Of course she had rolled. And the paddock was a muddy mess with puddles of standing water.
I opened the paddock door and stood clear. Lady walked in calmly, turned the corner and went right to her stall near the back door. She knows where she belongs. Her thick black winter coat was fully plastered with dried mud. Her halter was also plastered, including the snap. And there was a hunk of mud stuck to her face, just above one eye. I thought of how clean she had looked the day before. I thought how much work it would be to get her clean again.
I couldn’t help but feel that Lady had purposely given herself a thorough body mud pack, just like women do at an expensive spa. I couldn’t help but wonder why. Maybe she enjoys rolling and the mud was just there. Maybe she rolled because the mud was there. Does she like to get wet and muddy on these cold winter days? Doesn’t she care how she looks? Doesn’t she care about being dirty? Does she do it on purpose to make me work harder? To force me to give her more grooming time? Lady loves attention, and she enjoys being fussed over.
I decided to let her enjoy her mud pack one more day. I didn’t plan to ride today anyway.
After all, she put that mud on by herself—maybe she can take part of it off by herself. Well, really now—there are times I find her looking cleaner the next day when I haven’t done anything. And I know we don’t have barn elves to do that job! So she must be able to shake it off, or rub it off, or something!
I know I will have to use that metal curry to scrape it off, or the metal shedding blade works good, too. You have to loosen up that dried mud coating first, then scrape it off before brushing. I also love the plastic mane comb brush for that job! And here’s a hint I’ve learned about getting those balls of mud out of the mane: if long strands of mane are coated with dried mud, you can move it between your fingers back and forth and it breaks up pretty good and sometimes slides right off! If huge mud balls are stuck in the mane, they loosen up with water and come off with a paper towel. I use a plastic squeeze bottle (former soap container) filled with warm water to take to the barn when I work on that job. Oh, and to unclog that muddy halter snap, I just hit it against the stall wall a few times, if I can get it off first, that is.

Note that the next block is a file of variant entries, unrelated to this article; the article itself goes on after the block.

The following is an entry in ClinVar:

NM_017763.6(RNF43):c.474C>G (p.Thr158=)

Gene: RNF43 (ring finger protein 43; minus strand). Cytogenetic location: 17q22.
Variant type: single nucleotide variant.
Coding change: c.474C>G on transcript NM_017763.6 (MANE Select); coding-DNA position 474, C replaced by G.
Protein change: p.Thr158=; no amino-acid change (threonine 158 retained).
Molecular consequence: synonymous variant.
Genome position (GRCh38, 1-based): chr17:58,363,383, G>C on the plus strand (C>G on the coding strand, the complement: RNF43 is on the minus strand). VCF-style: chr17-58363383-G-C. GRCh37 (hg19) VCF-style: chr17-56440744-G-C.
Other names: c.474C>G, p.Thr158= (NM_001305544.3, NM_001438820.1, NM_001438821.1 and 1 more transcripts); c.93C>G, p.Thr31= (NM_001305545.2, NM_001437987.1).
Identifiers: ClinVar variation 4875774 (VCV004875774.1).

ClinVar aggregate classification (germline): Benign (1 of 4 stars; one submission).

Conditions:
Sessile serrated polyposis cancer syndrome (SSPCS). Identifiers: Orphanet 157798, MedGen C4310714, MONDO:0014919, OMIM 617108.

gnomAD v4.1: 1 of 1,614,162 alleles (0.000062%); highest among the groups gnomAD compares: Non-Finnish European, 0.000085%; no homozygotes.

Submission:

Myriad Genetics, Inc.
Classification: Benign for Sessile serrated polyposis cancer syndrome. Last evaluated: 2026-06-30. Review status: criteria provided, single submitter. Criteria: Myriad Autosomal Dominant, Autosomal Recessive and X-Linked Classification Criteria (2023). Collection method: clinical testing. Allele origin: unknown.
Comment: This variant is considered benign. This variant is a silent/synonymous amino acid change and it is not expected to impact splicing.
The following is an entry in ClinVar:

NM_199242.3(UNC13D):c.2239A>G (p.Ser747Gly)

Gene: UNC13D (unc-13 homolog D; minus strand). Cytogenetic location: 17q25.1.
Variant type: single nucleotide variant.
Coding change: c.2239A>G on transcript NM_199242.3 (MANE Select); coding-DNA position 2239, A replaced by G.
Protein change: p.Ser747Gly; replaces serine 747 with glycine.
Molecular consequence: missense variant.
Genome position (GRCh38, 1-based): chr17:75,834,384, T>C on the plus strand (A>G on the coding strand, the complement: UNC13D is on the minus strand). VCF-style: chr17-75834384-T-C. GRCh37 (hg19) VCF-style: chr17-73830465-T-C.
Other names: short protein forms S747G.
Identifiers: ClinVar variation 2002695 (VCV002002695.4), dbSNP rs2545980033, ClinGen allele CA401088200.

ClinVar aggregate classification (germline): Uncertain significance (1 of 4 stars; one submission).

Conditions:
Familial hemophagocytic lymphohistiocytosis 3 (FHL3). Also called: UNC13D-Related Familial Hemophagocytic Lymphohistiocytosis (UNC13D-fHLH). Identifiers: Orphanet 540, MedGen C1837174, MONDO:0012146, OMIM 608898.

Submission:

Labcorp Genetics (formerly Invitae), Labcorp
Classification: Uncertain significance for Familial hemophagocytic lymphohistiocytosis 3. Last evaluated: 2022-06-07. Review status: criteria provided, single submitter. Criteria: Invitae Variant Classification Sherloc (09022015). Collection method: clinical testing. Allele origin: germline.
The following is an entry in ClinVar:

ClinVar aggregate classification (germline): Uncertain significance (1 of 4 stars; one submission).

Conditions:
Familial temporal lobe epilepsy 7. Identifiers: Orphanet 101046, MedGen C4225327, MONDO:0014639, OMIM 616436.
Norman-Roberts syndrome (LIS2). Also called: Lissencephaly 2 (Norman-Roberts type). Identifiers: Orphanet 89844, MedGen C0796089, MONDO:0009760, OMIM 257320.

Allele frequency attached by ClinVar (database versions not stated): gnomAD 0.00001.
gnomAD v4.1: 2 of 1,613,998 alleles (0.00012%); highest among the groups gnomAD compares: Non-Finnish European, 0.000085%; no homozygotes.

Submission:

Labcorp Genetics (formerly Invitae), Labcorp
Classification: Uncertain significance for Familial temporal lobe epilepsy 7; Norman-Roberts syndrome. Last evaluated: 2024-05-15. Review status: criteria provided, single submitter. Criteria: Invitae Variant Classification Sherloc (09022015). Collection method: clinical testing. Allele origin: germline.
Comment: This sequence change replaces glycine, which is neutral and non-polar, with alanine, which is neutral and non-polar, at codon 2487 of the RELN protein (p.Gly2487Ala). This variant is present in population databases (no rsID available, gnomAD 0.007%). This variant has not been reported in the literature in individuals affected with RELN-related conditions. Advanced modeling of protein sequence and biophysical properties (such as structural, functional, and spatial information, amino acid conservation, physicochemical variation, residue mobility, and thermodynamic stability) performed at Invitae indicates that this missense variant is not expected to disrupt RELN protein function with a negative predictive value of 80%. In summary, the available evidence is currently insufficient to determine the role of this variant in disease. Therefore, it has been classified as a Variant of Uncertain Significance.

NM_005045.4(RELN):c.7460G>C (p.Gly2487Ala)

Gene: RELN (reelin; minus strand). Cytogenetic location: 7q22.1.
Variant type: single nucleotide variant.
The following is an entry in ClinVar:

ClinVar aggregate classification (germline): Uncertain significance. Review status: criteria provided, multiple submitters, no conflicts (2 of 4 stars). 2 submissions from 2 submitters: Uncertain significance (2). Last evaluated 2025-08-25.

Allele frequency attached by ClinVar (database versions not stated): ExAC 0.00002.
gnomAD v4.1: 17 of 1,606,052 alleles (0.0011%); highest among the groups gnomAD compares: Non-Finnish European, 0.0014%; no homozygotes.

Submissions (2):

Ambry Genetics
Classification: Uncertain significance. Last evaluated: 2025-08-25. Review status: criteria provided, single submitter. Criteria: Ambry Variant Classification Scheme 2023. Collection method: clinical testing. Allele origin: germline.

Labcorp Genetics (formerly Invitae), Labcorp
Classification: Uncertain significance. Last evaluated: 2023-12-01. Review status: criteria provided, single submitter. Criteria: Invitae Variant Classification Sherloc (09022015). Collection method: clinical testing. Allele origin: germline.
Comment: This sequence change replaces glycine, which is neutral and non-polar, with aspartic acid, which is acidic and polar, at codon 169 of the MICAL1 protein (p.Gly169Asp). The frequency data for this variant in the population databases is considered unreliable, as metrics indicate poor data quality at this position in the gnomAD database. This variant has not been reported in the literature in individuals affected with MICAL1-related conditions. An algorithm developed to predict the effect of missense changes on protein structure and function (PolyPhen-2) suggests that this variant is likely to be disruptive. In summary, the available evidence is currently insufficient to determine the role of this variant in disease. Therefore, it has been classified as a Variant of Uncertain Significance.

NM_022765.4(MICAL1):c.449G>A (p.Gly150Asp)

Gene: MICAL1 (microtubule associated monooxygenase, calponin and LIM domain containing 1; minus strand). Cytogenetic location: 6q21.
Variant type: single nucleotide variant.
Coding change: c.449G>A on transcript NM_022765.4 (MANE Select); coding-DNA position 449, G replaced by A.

I’ve got an idea! If anyone wants to practice on my Lady, come on over and I’ll show you how it’s done! I’ll even let you do it all, if you want! And if anyone has more ideas on the easiest ways to clean up a muddy horse, PLEASE SHARE!

Saturday, February 19, 2011

Back On after Being Off too long!

I was quite sick for several weeks and did not get out to the barn. My dear husband had total responsibility. Lady was fed and watered and turned out, but not much else. When I returned to "barn duty" finally, I expected Lady's eager welcome. Instead, when I reached to pet her, she turned away. Being the alpha-dominant lead mare that she is, I know she was mad at me for not being there when she wanted attention. With mares, you just have to understand their feelings. She got over it in a few days. You can maintain a relationship even when you don't ride. You can maintain leadership with basic daily handling. But distance doesn't build a good relationship, apparently! I wonder if a horse sees your absence as neglect or do they understand the concept of neglect? I'd love to hear some comments from other mare owners about how their mares act after you've been separated for awhile.

Friday, February 18, 2011

Announcing a Rebirth of this Blog

If anyone sees this blog, I just want to say that I'm hereby resolved to do better this year! I am going to post quite often this week, and maybe next, just to get going, and then I plan to post at least once or twice a week. I want this blog to help mare owners with their questions and problems. Let's talk about our mares. Let's share our mares. And if you have any suggestions as to this project, please let me know. My email is